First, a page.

NORMAN GILLER’S SPURS ODYSSEY BLOG No 41
Submitted by Norman Giller
Strictly Spurs talking
I feel like Strictly Come Dancing judge Len Goodman as I award Spurs a ‘seven’ for their performance at the Etihad on Saturday. That’s the good news. The bad news, Manchester City get a nine, and Sergio Aguero a ten for the way he led Tottenham a dance.
My predictive text keeps trying to make Aguero read Argue. I don’t think there will be any argument among we Tottenham supporters that he is truly a world-class player, and his four goals on Saturday might easily have been six or seven.
Just imagine if he had been in a Spurs shirt. Dream on, baby. He is one of the best finishers I’ve seen bulging British nets since the days of Greavsie. His pulsating, goal-gorged performance exposed massive problems at the heart of the Tottenham defence, and it has taken over as the prime cause of concern for Mauricio Pochettino.
There were times when you could have driven a bus through the middle of the Spurs defence, and Hugo ‘Boss’ Lloris was continually left as exposed as Nigel Farage in a mosque.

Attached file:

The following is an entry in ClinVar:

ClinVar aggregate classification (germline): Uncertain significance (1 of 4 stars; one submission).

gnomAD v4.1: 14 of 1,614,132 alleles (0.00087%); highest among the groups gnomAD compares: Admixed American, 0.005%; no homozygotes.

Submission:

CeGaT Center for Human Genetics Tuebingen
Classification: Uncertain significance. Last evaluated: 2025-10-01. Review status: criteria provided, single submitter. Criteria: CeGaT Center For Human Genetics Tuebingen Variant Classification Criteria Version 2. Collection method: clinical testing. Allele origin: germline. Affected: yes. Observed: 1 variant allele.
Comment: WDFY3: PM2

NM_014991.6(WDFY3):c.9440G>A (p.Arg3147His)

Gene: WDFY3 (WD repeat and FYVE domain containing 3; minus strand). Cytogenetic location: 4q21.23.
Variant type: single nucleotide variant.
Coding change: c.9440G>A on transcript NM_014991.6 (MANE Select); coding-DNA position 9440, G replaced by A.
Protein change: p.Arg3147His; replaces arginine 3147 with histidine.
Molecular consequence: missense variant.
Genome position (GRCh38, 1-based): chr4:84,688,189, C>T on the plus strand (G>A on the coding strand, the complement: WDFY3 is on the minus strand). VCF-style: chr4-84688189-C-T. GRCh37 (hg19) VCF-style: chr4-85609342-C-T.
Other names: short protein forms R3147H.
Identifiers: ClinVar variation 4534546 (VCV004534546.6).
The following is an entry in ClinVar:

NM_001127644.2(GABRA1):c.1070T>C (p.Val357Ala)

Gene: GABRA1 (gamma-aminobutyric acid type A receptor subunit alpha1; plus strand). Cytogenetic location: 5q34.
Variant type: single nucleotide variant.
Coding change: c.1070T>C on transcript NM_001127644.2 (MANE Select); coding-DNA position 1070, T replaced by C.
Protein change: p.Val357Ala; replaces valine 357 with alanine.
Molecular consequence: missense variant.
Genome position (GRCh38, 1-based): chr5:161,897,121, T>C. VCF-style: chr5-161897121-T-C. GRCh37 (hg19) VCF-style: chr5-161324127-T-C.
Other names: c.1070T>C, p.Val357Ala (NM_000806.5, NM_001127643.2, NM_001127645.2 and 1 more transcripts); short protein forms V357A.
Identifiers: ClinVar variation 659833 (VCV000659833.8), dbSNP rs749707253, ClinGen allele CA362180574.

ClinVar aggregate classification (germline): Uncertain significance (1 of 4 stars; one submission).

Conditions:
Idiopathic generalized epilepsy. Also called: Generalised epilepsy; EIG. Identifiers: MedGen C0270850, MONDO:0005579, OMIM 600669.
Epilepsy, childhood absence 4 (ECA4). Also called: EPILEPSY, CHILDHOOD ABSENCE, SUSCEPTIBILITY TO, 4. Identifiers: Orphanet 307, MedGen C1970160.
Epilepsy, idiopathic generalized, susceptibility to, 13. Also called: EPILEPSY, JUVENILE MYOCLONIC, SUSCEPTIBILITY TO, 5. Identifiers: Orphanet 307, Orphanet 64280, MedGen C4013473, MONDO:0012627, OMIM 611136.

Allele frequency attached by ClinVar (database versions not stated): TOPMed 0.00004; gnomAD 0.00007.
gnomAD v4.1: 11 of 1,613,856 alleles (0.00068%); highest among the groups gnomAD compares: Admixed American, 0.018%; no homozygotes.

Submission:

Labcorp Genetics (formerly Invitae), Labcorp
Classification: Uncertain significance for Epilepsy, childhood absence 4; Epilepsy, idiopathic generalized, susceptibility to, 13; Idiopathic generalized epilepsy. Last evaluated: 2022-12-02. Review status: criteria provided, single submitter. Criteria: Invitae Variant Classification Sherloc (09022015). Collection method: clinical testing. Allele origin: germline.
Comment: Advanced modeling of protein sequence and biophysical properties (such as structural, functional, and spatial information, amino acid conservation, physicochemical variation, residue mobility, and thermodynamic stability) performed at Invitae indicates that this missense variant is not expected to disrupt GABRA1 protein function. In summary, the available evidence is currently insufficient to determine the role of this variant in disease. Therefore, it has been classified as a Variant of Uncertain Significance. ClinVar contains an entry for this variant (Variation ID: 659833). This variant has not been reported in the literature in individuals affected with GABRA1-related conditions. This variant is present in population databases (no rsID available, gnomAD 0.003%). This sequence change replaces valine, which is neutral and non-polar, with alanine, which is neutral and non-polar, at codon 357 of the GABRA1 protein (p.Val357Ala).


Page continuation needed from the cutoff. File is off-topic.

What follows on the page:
For those of you who did not see him play, let me tell you that Pochettino was one of the most competitive and commanding central defenders of his generation. It must have made him seethe to see how easily his countryman Aguero took Spurs apart.
We now know that when the transfer window opens in the New Year Daniel Levy must dip into the treasure chest not only for a much-needed goal scorer but also a centre back to shore up the defence. There are plenty of players Spurs can let go to help pay for a top-quality defender, who is at least going to be able to get within tackling distance of the likes of Aguero.
I found a lot of Spurs fans in denial after the thumping 4-1 defeat at the Etihad. Too many of them blamed the referee and refused to accept that City were clearly the superior side.
Perhaps those supporters who claimed referee Jon Moss was biased in favour of City can explain to me why he awarded Spurs a penalty that should have been a free-kick? The fact is he was equally bad for both teams.
If Soldado had put his spot-kick away we might have been painting a different picture, but poor old Bobby cannot hit the side of a barn at the moment. He had arguably his most impressive Premier League match for Tottenham, showing exquisite timing and touch whenever in possession.
But he is there primarily to score goals and again failed to find the net. Those of us who used to watch him scoring week in and week out in La Liga cannot understand how such a talented footballer has managed to lose his way in the penalty area.